Roman roads in Britain
We know them by names. but originally the Romans gave them numbers.
In Britannia, as in other provinces, the Romans constructed a network of paved trunk roads to (surfaced highways). In their nearly four centuries of occupation (43 – 410 AD) they built about 2,000 miles of Roman roads in Britain. They are shown on the Ordnance Survey's Map of Roman Britain. This is the most accurate and up-to-date layout of certain and probable routes that is available to the general public.
The pre-Roman Britons used unpaved trackways, including ancient ones running along the ridges of hills, such as the South Downs Way, now a public long-distance footpath. In contrast, most of the Roman network was surveyed and built from scratch, with the aim of connecting key points by the most direct possible route. The roads were all paved, to permit heavy freight-wagons to be used in all seasons and weather.
Most of the known network was complete by 180 AD. Its main purpose was to allow the rapid movement of troops and military supplies. It was also vital for trade and the transport of goods.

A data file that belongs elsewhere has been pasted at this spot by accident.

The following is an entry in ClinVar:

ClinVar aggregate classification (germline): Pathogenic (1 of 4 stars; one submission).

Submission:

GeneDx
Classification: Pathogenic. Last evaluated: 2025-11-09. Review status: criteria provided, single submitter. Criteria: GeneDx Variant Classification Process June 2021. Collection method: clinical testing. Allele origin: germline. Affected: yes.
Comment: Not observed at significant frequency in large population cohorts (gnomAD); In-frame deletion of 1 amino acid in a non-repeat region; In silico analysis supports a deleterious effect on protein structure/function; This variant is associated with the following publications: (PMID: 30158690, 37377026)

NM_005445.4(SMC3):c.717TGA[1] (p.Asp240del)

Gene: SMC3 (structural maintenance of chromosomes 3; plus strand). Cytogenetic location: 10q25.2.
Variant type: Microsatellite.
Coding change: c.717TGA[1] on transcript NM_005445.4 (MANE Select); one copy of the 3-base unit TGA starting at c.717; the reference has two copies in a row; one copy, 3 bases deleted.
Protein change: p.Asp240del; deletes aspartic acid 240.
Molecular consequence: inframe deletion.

Roman roads remained in use as trunk roads for centuries after the Romans withdrew from Britain in 410 AD. Systematic construction of paved highways did not resume in England until the 18th century.
Construction of Roman roads[change | change source]
The Romans became expert at constructing roads, which they called viae. It was permitted to walk or drive cattle, vehicles, or traffic of any description along the road. The viae differed from the many other smaller or rougher roads, bridle-paths, drifts, and tracks. By law, the minimum width of a via was fixed at 2.4 m where it was straight, and 4.9 m where it turned.
The best sources of information as regards the construction of a regulation via munita are:
- The many existing remains of víae publicae. These are often sufficiently well preserved to show that the rules were, as far as local material allowed, closely followed in practice.
- The directions for making pavements given by Vitruvius. The pavement and the via munita were identical in construction, except as regards the top layer.
- A passage in Statius describing the repairs a branch road of the Via Appia (Appian Way).
After the civil engineer looked over the site of the proposed road and determined roughly where it should go, the agrimensores went to work surveying the road bed. They used two main devices, the rod and a device called a groma, which helped them obtain right angles. The rod men put down a line of rods called the rigor. A surveyor looked along the rods and told the gromatici to move them as required. Using the gromae they then laid out a grid on the plan of the road.
The libratores then began their work using ploughs and, sometimes with the help of legionaries, with spades dug down to bed rock or at least to the firmest ground they could find. The excavation was called the fossa, "ditch". The depth varied according to terrain.